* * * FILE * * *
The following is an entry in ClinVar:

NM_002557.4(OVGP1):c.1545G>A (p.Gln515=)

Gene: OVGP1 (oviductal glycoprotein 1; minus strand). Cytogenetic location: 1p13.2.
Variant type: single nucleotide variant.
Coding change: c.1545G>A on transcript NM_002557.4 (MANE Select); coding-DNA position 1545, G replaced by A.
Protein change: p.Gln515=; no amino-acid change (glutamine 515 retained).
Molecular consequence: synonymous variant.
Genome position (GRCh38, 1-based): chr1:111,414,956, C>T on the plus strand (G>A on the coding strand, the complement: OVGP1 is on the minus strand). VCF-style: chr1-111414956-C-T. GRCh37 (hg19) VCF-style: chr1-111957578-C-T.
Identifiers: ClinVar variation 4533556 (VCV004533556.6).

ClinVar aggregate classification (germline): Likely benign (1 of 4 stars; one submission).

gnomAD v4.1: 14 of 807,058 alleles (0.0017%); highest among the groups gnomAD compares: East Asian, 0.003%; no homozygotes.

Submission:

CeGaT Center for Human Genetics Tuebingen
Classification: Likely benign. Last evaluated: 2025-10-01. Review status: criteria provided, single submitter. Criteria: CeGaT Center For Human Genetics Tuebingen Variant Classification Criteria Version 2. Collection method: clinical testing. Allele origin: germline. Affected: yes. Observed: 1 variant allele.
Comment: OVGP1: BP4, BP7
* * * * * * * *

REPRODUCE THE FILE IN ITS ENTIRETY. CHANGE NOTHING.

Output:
The following is an entry in ClinVar:

NM_002557.4(OVGP1):c.1545G>A (p.Gln515=)

Gene: OVGP1 (oviductal glycoprotein 1; minus strand). Cytogenetic location: 1p13.2.
Variant type: single nucleotide variant.
Coding change: c.1545G>A on transcript NM_002557.4 (MANE Select); coding-DNA position 1545, G replaced by A.
Protein change: p.Gln515=; no amino-acid change (glutamine 515 retained).
Molecular consequence: synonymous variant.
Genome position (GRCh38, 1-based): chr1:111,414,956, C>T on the plus strand (G>A on the coding strand, the complement: OVGP1 is on the minus strand). VCF-style: chr1-111414956-C-T. GRCh37 (hg19) VCF-style: chr1-111957578-C-T.
Identifiers: ClinVar variation 4533556 (VCV004533556.6).

ClinVar aggregate classification (germline): Likely benign (1 of 4 stars; one submission).

gnomAD v4.1: 14 of 807,058 alleles (0.0017%); highest among the groups gnomAD compares: East Asian, 0.003%; no homozygotes.

Submission:

CeGaT Center for Human Genetics Tuebingen
Classification: Likely benign. Last evaluated: 2025-10-01. Review status: criteria provided, single submitter. Criteria: CeGaT Center For Human Genetics Tuebingen Variant Classification Criteria Version 2. Collection method: clinical testing. Allele origin: germline. Affected: yes. Observed: 1 variant allele.
Comment: OVGP1: BP4, BP7